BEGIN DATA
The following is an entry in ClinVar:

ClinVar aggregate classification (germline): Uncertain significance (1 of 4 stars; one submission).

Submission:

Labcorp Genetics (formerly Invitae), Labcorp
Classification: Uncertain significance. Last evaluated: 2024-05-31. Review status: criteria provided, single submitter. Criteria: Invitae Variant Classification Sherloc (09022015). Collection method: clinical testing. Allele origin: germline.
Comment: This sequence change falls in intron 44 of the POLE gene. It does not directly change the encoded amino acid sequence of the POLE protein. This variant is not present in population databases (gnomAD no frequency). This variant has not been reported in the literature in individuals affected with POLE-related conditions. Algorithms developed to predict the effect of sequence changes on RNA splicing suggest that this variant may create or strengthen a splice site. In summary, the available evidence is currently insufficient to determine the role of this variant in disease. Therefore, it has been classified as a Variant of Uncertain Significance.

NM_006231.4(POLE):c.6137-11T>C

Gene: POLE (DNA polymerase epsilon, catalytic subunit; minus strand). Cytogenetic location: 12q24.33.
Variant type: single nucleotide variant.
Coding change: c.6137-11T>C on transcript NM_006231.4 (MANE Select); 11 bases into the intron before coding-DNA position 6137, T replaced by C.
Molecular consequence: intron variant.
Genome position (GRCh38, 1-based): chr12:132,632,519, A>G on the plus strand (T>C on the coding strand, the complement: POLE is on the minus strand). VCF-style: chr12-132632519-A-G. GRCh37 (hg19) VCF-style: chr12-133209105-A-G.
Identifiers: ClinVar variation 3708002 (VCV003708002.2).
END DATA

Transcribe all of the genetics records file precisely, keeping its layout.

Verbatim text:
The following is an entry in ClinVar:

ClinVar aggregate classification (germline): Uncertain significance (1 of 4 stars; one submission).

Submission:

Labcorp Genetics (formerly Invitae), Labcorp
Classification: Uncertain significance. Last evaluated: 2024-05-31. Review status: criteria provided, single submitter. Criteria: Invitae Variant Classification Sherloc (09022015). Collection method: clinical testing. Allele origin: germline.
Comment: This sequence change falls in intron 44 of the POLE gene. It does not directly change the encoded amino acid sequence of the POLE protein. This variant is not present in population databases (gnomAD no frequency). This variant has not been reported in the literature in individuals affected with POLE-related conditions. Algorithms developed to predict the effect of sequence changes on RNA splicing suggest that this variant may create or strengthen a splice site. In summary, the available evidence is currently insufficient to determine the role of this variant in disease. Therefore, it has been classified as a Variant of Uncertain Significance.

NM_006231.4(POLE):c.6137-11T>C

Gene: POLE (DNA polymerase epsilon, catalytic subunit; minus strand). Cytogenetic location: 12q24.33.
Variant type: single nucleotide variant.
Coding change: c.6137-11T>C on transcript NM_006231.4 (MANE Select); 11 bases into the intron before coding-DNA position 6137, T replaced by C.
Molecular consequence: intron variant.
Genome position (GRCh38, 1-based): chr12:132,632,519, A>G on the plus strand (T>C on the coding strand, the complement: POLE is on the minus strand). VCF-style: chr12-132632519-A-G. GRCh37 (hg19) VCF-style: chr12-133209105-A-G.
Identifiers: ClinVar variation 3708002 (VCV003708002.2).